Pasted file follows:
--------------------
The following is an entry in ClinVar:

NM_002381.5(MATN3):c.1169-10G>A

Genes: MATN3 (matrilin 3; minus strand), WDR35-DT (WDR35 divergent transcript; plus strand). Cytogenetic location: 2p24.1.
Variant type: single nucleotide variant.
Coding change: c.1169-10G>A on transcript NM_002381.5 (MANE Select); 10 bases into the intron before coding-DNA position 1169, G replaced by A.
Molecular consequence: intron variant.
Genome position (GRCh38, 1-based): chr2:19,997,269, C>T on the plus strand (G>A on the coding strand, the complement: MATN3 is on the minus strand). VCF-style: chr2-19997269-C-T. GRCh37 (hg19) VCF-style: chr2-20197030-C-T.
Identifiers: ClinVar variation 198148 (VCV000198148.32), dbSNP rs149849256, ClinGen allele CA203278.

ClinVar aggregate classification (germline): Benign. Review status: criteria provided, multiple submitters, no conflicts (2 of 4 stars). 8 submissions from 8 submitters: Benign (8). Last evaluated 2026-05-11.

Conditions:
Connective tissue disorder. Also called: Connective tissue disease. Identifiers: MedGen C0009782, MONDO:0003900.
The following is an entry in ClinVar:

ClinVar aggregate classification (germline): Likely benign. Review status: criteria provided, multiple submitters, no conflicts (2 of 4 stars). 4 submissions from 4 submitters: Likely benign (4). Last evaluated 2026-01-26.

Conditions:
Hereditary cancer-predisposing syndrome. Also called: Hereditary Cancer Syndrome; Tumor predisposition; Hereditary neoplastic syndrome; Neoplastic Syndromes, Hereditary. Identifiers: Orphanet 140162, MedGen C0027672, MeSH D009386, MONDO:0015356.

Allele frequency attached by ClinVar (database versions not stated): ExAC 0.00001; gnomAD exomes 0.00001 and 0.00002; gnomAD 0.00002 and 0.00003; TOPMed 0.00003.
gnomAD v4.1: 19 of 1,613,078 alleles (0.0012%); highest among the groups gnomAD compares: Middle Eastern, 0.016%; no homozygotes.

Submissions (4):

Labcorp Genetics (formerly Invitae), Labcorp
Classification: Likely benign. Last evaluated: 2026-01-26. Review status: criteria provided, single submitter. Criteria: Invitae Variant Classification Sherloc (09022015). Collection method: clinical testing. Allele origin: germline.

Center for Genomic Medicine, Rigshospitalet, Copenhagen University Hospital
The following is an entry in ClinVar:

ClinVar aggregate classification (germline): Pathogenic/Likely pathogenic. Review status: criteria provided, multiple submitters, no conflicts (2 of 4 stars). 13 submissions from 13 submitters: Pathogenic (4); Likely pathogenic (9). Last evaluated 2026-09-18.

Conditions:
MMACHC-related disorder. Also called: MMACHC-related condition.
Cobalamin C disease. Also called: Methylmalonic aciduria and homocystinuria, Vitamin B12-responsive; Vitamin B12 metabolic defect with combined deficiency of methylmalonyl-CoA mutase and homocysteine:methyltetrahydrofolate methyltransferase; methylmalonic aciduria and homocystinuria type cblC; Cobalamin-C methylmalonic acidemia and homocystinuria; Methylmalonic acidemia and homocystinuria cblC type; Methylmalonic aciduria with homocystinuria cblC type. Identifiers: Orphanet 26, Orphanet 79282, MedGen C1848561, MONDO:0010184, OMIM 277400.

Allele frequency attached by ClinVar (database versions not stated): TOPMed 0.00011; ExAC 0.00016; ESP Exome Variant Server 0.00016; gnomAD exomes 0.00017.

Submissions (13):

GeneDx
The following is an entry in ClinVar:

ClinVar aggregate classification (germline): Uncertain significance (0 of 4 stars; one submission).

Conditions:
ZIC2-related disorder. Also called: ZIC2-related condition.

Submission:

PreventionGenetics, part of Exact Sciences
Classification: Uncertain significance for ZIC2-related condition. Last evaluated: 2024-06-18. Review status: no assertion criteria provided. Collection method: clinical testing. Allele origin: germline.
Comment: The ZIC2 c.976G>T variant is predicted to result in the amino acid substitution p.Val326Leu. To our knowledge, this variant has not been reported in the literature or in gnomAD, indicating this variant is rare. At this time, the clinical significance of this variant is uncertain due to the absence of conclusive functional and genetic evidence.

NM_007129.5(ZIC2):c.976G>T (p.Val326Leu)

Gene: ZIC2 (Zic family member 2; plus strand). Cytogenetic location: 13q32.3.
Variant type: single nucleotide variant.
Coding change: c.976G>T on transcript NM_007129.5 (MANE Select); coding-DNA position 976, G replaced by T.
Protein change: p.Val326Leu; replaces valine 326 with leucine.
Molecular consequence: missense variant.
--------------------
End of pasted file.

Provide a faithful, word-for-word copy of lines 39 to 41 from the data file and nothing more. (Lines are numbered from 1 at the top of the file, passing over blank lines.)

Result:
Gene: ZIC2 (Zic family member 2; plus strand). Cytogenetic location: 13q32.3.
Variant type: single nucleotide variant.
Coding change: c.976G>T on transcript NM_007129.5 (MANE Select); coding-DNA position 976, G replaced by T.